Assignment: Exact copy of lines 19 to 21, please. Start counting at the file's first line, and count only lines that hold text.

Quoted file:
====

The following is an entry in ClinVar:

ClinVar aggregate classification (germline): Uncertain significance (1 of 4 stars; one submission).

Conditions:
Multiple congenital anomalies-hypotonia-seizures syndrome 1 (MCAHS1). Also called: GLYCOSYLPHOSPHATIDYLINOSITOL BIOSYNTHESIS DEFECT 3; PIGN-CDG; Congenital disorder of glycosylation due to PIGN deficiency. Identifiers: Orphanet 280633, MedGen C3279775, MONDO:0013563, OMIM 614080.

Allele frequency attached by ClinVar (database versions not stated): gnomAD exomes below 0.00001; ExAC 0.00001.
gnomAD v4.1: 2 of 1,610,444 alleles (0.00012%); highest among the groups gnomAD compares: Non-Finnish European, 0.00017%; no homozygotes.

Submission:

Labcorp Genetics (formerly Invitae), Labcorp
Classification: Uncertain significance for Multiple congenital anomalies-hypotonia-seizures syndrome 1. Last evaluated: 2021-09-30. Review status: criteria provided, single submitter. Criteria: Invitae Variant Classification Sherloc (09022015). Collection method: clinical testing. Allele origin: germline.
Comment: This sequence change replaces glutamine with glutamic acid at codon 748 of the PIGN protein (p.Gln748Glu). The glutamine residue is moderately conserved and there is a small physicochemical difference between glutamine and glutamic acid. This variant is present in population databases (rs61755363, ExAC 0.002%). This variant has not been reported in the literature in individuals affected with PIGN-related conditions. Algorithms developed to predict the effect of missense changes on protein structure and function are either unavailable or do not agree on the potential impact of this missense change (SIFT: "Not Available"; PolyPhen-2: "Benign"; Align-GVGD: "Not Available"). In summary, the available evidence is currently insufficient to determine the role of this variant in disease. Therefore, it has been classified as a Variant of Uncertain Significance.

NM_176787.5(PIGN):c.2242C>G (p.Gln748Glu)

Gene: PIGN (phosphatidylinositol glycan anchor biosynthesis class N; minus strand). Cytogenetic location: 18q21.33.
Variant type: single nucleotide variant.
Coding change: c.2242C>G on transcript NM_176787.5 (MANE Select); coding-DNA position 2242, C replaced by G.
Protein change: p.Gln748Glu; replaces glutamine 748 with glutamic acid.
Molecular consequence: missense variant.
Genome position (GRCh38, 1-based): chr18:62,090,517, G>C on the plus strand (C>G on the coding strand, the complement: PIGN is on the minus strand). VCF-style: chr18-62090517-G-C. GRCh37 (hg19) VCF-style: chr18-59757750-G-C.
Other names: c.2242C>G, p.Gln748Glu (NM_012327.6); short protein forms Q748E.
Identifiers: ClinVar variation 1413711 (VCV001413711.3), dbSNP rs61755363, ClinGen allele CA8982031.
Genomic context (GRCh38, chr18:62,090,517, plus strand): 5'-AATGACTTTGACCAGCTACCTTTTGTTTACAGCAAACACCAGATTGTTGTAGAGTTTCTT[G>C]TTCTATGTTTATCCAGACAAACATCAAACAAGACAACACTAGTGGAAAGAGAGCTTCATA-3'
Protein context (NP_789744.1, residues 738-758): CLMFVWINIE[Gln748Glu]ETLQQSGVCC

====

Identifiers: ClinVar variation 1413711 (VCV001413711.3), dbSNP rs61755363, ClinGen allele CA8982031.
Genomic context (GRCh38, chr18:62,090,517, plus strand): 5'-AATGACTTTGACCAGCTACCTTTTGTTTACAGCAAACACCAGATTGTTGTAGAGTTTCTT[G>C]TTCTATGTTTATCCAGACAAACATCAAACAAGACAACACTAGTGGAAAGAGAGCTTCATA-3'
Protein context (NP_789744.1, residues 738-758): CLMFVWINIE[Gln748Glu]ETLQQSGVCC